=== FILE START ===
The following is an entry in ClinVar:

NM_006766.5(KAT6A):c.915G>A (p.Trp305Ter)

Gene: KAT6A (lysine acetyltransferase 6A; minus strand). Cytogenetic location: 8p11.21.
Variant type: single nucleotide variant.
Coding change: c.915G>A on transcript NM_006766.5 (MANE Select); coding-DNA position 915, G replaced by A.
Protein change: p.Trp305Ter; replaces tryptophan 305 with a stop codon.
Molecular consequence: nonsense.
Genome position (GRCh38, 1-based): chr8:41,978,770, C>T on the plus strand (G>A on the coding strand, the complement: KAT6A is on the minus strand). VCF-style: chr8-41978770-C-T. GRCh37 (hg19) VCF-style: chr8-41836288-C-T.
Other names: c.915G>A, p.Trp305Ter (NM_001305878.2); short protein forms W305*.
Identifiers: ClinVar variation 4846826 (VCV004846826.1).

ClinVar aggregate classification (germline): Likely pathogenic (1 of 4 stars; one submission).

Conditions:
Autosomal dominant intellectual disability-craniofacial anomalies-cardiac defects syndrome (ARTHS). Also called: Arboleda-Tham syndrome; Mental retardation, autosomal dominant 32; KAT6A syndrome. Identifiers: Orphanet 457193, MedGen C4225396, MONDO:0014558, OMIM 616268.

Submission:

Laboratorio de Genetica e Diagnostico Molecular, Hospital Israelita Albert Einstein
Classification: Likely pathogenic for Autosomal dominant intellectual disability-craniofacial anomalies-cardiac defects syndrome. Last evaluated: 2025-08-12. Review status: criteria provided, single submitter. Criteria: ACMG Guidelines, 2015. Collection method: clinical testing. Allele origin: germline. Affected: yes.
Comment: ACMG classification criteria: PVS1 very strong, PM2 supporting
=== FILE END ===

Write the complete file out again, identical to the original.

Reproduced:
The following is an entry in ClinVar:

NM_006766.5(KAT6A):c.915G>A (p.Trp305Ter)

Gene: KAT6A (lysine acetyltransferase 6A; minus strand). Cytogenetic location: 8p11.21.
Variant type: single nucleotide variant.
Coding change: c.915G>A on transcript NM_006766.5 (MANE Select); coding-DNA position 915, G replaced by A.
Protein change: p.Trp305Ter; replaces tryptophan 305 with a stop codon.
Molecular consequence: nonsense.
Genome position (GRCh38, 1-based): chr8:41,978,770, C>T on the plus strand (G>A on the coding strand, the complement: KAT6A is on the minus strand). VCF-style: chr8-41978770-C-T. GRCh37 (hg19) VCF-style: chr8-41836288-C-T.
Other names: c.915G>A, p.Trp305Ter (NM_001305878.2); short protein forms W305*.
Identifiers: ClinVar variation 4846826 (VCV004846826.1).

ClinVar aggregate classification (germline): Likely pathogenic (1 of 4 stars; one submission).

Conditions:
Autosomal dominant intellectual disability-craniofacial anomalies-cardiac defects syndrome (ARTHS). Also called: Arboleda-Tham syndrome; Mental retardation, autosomal dominant 32; KAT6A syndrome. Identifiers: Orphanet 457193, MedGen C4225396, MONDO:0014558, OMIM 616268.

Submission:

Laboratorio de Genetica e Diagnostico Molecular, Hospital Israelita Albert Einstein
Classification: Likely pathogenic for Autosomal dominant intellectual disability-craniofacial anomalies-cardiac defects syndrome. Last evaluated: 2025-08-12. Review status: criteria provided, single submitter. Criteria: ACMG Guidelines, 2015. Collection method: clinical testing. Allele origin: germline. Affected: yes.
Comment: ACMG classification criteria: PVS1 very strong, PM2 supporting